The Great Gatsby (1974)
|Year Of Production||1974|
|RSDL / Flipper||RSDL (65:57)||Cast & Crew|
|Start Up||Language Select Then Programme|
|Region Coding||4||Directed By||Jack Clayton|
Paramount Home Entertainment
Howard Da Silva
Kathryn Leigh Scott
|Pan & Scan/Full Frame||None||English Dolby Digital 5.1 (448Kb/s)|
|Widescreen Aspect Ratio||1.78:1|
|Video Format||576i (PAL)|
|Original Aspect Ratio||1.85:1||Miscellaneous|
English for the Hearing Impaired
|Annoying Product Placement||No|
|Action In or After Credits||No|
†††††There's an elemental danger in trying to translate a literary classic to screen, and every one of those dangers is exhibited in this 1974 presentation of The Great Gatsby. Whilst Robert Redford is dashing and Sam Waterston is suitably ingenuous, this presentation lacks the subtlety and irony of its written source.
†††††Simply told, it's the 1920s and Waterston is the naÔve Nick Carraway, cousin to the flamboyant and indulgent Daisy Buchanan (Mia Farrow). Daisy languors within the privilege of a loveless but fabulously wealthy marriage. She collects intrigues to shore her against ennui and embroils young innocent Nick in her games. Her husband Tom (Bruce Dern) is quite blatantly conducting a town affair with Myrtle (Karen Black) - the wife of grease monkey George (Scott Wilson). Daisy's interest is piqued when Nick confirms that his neighbour is none other than the enigmatic multimillionaire, Jay Gatsby (Redford) - legendary host of the best parties around.
†††††As Nick tags along for the ride, he becomes party to connecting up Daisy and Jay, who we discover were war-time lovers. However, Jay at the time was a poor boy and, as Daisy so succinctly states it "rich girls do not marry poor boys."
†††††The original book by F. Scott Fitzgerald is a bitter and ironic examination of how heavy the tread of the rich can be on the poor, but much of the satire is somehow lost in this cinematic version. It lacks the insight or the humanising of the text, and overall tends to come across as an unengaging and shrill piece, in spite of the best efforts of Francis Ford Coppola as the screen writer. It looks every one of its 31 years.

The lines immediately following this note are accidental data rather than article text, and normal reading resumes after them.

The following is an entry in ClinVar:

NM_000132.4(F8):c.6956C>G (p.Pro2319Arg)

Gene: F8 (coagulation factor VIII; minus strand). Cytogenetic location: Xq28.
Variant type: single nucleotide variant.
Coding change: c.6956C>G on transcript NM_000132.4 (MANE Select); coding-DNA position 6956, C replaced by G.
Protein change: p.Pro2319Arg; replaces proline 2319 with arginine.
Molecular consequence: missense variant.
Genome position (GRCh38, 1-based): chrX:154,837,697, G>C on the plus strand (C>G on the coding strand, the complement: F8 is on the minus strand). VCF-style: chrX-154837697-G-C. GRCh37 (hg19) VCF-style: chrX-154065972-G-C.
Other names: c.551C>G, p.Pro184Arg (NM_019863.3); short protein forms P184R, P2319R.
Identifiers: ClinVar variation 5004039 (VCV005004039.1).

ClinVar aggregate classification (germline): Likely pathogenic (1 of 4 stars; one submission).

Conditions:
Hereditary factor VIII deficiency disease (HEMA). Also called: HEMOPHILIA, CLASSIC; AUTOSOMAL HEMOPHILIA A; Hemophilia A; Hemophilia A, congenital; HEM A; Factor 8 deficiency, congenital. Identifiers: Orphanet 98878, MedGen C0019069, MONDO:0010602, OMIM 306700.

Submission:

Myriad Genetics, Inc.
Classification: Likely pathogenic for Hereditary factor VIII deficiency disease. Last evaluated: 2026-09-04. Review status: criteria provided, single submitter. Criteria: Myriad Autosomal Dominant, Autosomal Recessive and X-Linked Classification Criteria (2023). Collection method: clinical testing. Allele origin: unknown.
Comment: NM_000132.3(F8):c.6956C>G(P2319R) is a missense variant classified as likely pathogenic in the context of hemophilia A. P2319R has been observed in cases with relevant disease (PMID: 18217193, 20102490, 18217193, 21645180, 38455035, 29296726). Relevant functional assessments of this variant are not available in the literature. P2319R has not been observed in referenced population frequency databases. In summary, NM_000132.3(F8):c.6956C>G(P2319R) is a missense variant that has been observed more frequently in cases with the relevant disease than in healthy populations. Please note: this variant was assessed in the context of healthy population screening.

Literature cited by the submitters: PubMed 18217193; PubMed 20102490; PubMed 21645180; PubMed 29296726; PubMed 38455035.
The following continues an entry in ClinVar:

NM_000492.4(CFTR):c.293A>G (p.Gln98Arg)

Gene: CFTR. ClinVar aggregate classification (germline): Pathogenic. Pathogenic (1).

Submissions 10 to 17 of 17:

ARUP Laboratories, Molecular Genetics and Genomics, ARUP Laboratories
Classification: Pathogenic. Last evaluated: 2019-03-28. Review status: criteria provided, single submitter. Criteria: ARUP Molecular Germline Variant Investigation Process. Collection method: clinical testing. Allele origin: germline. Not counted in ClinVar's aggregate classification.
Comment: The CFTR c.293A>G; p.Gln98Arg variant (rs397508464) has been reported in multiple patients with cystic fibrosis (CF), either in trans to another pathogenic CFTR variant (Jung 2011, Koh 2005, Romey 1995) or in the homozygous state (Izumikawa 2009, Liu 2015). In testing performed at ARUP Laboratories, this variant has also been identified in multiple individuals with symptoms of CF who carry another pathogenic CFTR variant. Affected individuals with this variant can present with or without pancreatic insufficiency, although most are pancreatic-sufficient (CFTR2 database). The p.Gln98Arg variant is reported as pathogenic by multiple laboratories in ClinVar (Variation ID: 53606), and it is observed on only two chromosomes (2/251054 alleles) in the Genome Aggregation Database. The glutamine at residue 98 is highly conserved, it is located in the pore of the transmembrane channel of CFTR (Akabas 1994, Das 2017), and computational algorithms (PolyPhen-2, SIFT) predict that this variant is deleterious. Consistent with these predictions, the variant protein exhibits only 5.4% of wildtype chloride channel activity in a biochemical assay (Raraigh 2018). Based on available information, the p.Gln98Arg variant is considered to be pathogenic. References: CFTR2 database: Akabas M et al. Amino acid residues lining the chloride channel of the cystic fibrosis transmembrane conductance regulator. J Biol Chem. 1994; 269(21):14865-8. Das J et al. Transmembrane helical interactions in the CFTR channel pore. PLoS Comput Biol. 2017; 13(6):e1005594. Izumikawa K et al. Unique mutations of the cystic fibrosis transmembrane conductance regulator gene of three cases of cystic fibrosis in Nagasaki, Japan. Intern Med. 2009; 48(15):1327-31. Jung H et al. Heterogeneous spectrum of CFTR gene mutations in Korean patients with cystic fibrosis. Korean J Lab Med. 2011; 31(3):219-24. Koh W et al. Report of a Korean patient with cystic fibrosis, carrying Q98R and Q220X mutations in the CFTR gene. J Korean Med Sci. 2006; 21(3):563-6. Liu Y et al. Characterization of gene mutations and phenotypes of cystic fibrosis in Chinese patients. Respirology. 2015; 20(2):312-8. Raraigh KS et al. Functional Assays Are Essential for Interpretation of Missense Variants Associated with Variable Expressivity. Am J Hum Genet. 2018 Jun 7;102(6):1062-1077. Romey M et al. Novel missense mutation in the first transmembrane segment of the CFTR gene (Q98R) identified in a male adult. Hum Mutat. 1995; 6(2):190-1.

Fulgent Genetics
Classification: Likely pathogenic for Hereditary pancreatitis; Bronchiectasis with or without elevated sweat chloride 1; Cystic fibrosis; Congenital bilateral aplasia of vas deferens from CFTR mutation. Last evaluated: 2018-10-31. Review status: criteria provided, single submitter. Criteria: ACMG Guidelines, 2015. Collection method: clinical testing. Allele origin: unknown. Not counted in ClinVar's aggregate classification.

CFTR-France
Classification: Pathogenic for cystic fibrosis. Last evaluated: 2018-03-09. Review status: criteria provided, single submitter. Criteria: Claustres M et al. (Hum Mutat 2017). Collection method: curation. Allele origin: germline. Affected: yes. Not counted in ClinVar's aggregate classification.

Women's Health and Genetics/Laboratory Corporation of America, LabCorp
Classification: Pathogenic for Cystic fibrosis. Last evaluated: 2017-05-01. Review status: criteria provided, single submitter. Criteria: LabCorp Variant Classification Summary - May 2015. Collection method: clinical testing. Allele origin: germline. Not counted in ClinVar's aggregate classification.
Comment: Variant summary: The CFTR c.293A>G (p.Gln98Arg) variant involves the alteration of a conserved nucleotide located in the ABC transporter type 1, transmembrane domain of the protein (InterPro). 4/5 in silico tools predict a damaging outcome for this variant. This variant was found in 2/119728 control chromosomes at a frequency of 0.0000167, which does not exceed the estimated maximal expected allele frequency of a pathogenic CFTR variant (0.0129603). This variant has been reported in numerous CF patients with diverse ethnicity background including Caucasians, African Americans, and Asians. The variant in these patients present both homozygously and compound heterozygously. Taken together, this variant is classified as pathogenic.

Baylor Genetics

†††††The transfer is presented in an aspect ratio of 1.78:1 16x9 enhanced.
†††††The overall quality of this transfer is rather poor. It suffers from significant low level noise and looks rather "grubby" and flat. Sharpness is not too completely compromised, although compression issues do exist, and there is frequent evidence of edge enhancement. The grain levels are extremely high, making the overall result somewhat murky and ill-defined.
†††††The colours are rather flat and dull, and the plethora of soft focus and cross-field lenses used tended to wash out the colour even more, although that is more a criticism of the original source rather than this particular transfer.
†††††The disc is filled to the gunnels with transfer and film artefacts. Aliasing is not too distracting, but there appears to have been no attempt to clean up the print, with extensive dust spots and scratch marks marring the entire production.
†††††This is an RSDL disc, with the layer change between Chapters 6 and 7 at 66:33. It is a change that presents no particular disruption to the presentation.
†††††The soundtrack is delivered in English Dolby Digital 5.1 and is actually quite good.
††††† The dialogue is very clear, but rather flat and presented very evenly over the front speakers. Subtitles are timely, accurate and very legible. Audio sync is just ever-so-slightly lagging, but not to the extent that it is a major distraction from the action.
†††††The music is rather florid and melodramatic, probably a choice of its times, but lending a rather soap opera feel to the proceedings which it didn't need.
††††† There is surprisingly good surround presence, with plenty of atmospheric sound effects introduced into the soundscape.
††††† Subwoofer activity is very rarely present, although not really necessary in a film of this kind anyway.
|Surround Channel Use|
†††††The menu is static and silent.
NOTE: To view non-R4 releases, your equipment needs to be multi-zone compatible and usually also NTSC compatible.
††††† With the exception of an additional French soundtrack on the R1 version, there seems little difference between the 2 presentations.
†††††It's always a big risk trying to portray a classic, and, in its favour, this production won 2 Oscars - one for costume design (justified), and one for musical score (questionable).
|DVD||Singer SGD-001, using S-Video output|
|Display||Teac 76cm Widescreen. Calibrated with Video Essentials. This display device is 16x9 capable.|
|Audio Decoder||Built in to amplifier/receiver. Calibrated with Video Essentials.|
|Amplification||Teac 5.1 integrated system|
|Speakers||Teac 5.1 integrated system|